Dr. Walter Jr. Boim Araujo
Cirurgia Vascular e Endovascular
Radiologia Intervencionista e Angiorradiologia
de Araujo WJB, Timi JRR, Kotze LR, Vieira da Costa CR.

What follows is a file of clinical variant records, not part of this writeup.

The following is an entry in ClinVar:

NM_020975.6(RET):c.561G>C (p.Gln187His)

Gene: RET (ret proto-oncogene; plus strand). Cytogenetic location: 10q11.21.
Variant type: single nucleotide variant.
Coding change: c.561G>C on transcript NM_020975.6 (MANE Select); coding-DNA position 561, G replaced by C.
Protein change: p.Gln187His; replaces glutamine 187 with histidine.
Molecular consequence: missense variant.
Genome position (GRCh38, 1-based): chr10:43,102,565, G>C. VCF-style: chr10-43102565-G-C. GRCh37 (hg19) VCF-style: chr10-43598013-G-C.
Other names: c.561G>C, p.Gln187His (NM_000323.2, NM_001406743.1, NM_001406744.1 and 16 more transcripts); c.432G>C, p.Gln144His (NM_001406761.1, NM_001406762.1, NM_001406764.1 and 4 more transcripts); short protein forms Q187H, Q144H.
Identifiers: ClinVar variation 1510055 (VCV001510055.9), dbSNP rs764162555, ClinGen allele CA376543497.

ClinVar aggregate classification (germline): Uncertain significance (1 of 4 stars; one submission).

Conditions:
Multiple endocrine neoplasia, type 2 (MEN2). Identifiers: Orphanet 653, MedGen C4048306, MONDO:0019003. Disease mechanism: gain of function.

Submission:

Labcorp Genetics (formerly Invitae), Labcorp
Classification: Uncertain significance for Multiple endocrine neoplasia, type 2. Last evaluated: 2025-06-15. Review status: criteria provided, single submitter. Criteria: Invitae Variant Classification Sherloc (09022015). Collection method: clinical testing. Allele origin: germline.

Objectives To evaluate histological and immunohistochemical changes in the great saphenous vein after endovenous laser ablation at two different wavelengths (1470 vs. 1940 nm) and linear endovenous energy density values (50 vs. 100 J/cm). Method Segments were obtained from the conventional eversion removal of great saphenous vein and divided into a control group and four groups for ex vivo irradiation (control group; A: 1470 nm, 50 J/cm; B: 1470 nm, 100 J/cm; C: 1940 nm, 50 J/cm; D: 1940 nm, 100 J/cm). Fifty venous segments ( n= 10/group) were analyzed. Changes were classified into low-temperature changes, moderate-temperature changes, high-temperature changes, and very high-temperature changes. Results In the intima, low-temperature changes + moderate-temperature changes were significantly more prevalent in group A (65.4%) than in D ( p = 0.001). In the media, low-temperature changes + moderate-temperature changes were achieved mostly in groups A and C (77.4% and 75.0%, respectively). In adventitia fragments, 100% of changes in group A were low-temperature changes + moderate-temperature changes. Conclusions The 1940-nm laser wavelength with linear endovenous energy density of 100 J/cm was excessively destructive to the intima and media causing a high rate of high-grade thermal damage. These findings corroborate the possibility of using lower linear endovenous energy densities with 1940-nm devices to achieve effective occlusion with less high grade thermal damage to the intima and media, as well as to prevent damages to the adventitia and perivenous tissues, including venous perforation and its attendant clinical consequences.